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It may be time to make a case for Howie Mandel as a renaissance man. He’s been a dramatic and comedic actor, a top live comedy act, a voice character artist and even a best-selling author. And, it’s not like he’s going to stop there if someone brings something else up as a career move.

“I’ll do anything,” Mandel said in an interview in April from his office in Los Angeles. “More acting, more hosting, more judging, more game shows. I just love working and love having the opportunity. My answer is yes to anything that’s offered if I can do it.”

One thing that Mandel’s said “yes” to again is a live show in the Reno-Tahoe area. This time, he’s performing May 6 at the Grand Sierra Resort. It’s part of a steady stage regimen that Mandel maintains despite his busy life as a TV star.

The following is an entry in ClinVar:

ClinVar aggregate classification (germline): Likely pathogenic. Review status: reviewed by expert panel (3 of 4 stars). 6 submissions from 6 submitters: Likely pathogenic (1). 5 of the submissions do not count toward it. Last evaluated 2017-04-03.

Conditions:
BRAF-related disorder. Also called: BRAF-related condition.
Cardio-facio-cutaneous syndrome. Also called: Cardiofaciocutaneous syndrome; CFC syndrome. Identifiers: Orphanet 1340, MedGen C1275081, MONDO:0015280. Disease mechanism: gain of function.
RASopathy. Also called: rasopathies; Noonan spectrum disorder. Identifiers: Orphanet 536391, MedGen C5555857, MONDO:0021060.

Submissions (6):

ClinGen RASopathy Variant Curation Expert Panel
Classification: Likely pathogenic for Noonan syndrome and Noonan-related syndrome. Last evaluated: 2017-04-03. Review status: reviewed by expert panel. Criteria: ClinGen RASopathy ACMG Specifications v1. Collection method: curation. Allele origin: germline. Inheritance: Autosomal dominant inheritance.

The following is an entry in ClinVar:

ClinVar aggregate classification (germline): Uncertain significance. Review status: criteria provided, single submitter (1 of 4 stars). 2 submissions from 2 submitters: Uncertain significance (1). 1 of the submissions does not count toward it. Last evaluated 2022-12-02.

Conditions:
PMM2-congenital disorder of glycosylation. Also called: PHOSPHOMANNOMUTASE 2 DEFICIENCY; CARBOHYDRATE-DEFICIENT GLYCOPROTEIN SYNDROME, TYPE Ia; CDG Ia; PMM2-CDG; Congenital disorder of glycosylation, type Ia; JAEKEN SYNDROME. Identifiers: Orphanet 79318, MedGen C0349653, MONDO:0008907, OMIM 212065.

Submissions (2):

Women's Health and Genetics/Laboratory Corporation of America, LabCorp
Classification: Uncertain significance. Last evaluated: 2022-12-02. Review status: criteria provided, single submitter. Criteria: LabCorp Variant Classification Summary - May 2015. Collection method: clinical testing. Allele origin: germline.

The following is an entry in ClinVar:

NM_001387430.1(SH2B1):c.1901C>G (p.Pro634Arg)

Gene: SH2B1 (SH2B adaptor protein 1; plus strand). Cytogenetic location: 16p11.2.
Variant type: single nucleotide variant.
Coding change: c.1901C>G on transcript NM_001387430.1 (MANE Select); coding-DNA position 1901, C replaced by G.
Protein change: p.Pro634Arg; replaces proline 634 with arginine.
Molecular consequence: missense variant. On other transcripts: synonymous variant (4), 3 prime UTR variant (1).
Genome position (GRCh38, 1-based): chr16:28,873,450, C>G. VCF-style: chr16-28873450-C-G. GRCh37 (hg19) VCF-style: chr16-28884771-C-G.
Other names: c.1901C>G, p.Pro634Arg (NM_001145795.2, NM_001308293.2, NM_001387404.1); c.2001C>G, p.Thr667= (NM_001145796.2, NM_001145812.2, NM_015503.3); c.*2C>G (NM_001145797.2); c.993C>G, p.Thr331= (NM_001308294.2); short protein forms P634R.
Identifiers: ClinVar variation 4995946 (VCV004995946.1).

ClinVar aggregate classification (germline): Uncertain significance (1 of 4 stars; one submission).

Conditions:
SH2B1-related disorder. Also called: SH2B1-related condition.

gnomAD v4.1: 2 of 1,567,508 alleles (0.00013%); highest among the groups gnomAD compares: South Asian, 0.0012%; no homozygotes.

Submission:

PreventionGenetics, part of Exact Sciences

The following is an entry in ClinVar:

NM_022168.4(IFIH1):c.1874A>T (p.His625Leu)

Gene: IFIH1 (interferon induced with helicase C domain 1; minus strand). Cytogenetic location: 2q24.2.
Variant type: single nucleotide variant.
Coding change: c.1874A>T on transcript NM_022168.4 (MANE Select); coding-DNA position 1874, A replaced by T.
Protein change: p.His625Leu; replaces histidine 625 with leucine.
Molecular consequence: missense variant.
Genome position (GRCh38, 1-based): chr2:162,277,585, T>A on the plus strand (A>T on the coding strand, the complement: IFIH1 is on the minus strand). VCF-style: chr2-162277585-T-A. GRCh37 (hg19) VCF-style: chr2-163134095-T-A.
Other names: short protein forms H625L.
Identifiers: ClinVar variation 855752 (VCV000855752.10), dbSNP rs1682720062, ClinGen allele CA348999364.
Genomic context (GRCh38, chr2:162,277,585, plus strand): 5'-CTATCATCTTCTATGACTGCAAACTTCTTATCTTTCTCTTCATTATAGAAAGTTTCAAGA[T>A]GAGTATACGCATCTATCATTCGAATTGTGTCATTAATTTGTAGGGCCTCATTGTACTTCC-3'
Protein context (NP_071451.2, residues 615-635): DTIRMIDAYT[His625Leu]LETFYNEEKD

“I do about 200 live shows a year, and it’s probably the thing that is most near and dear to my heart,” he said. “I’ll always come back to standup. It’s the place where I’m most comfortable, and it’s so unlike anything else I do. There are no rules, it’s very loose and there’s a lot of improv. And I get to be the center of attention.”

One word of caution, though: Mandel doesn’t want you to bring the kids to these shows, even if they know him from TV cartoons or his popular work on game shows and competitions.

“There’s no editing at these shows,” he said. “I can go anyway and say anything and do anything. It’s like this little place where you can maybe go a little too far, and then go back a bit and build on that momentum.”

“It’s just so much fun. It’s like the opposite of everything else in this business. There’s no real collaboration: just you and the audience.”

For Mandel, the shows change from night to night.

“I have a plethora of material that I can draw from, but I always end up taking things off the beaten path,” he said. “I want to make it as unique as possible, so whatever happened to me that day or in that moment, what’s happening in the room, that’s what it ends up being about.”